On the financial front, both Air Canada and WestJet have suspended their financial forecasts, suggesting the impact will be significant. Not on flights, but on the companies as a whole. In that article we learn that WestJet

expects to preserve about 86 per cent of passengers bookings on Max flights and find alternative planes for about 75 per cent of Max flights.

I guess the others will simply not happen. Note also that Max was supposed to be very fuel efficient, so switching to other planes might mean the airlines spend more on fuel than they had planned.


Airlines do not make money easily, and losses are very common due to many reasons, crashes or bans are one of them. Hence their plans usually include some scenarios like this. I am sure that their ERP teams (emergency response teams) are dispatched as we speak to solve many problems, including media, recovery plans, etc.

The most logical and feasible solution in case their fleet cannot cover the demand for a short period ban would be some sort of an agreement with another airline to handle the passengers until things get sorted out. This can be achieved quickly and does not require a long term contract and will not result in loosing customers as they would be able to fulfill the great promise of moving them from point A to B safely and on time.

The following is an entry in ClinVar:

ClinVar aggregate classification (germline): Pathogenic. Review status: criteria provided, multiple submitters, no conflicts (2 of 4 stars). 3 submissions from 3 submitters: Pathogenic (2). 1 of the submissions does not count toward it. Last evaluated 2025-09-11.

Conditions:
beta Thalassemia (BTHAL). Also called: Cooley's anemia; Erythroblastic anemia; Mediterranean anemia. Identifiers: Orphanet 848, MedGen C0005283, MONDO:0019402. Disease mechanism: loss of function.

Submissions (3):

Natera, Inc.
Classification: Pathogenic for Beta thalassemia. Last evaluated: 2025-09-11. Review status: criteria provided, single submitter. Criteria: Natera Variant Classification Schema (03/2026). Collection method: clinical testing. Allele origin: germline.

Wet or dry lease (as mentioned in another answer) require a lot of preparations, including certification and training, it's not like hiring a car, it's a very long process and usually the contracts are long enough which makes it not the best option for this case which I assume it won't take long.

FYI, many of IATA training courses which are taken by almost all airlines include scenarios like this. Each airline has an ERP team from different departments that gets activated in such cases to do their pre-defined roles. Their main goal is to get out of such situations with the least possible damage in terms of reputation (the most important impact for long term) and to find options and solutions that would minimize the short term financial impact, such as the aforementioned temporary agreements.

  • 5
    If we are talking about a time horizon longer than a couple of weeks, in Europe at least, wet leases are a pretty common solution. Many airlines routinely do wet leasing in the busy periods and are wet lease providers themselves in other times. The relationships and the paperwork are already in place.
    – Calchas
    Mar 12, 2019 at 21:21

One of the options for affected airlines is to lease aircraft as an interim measure.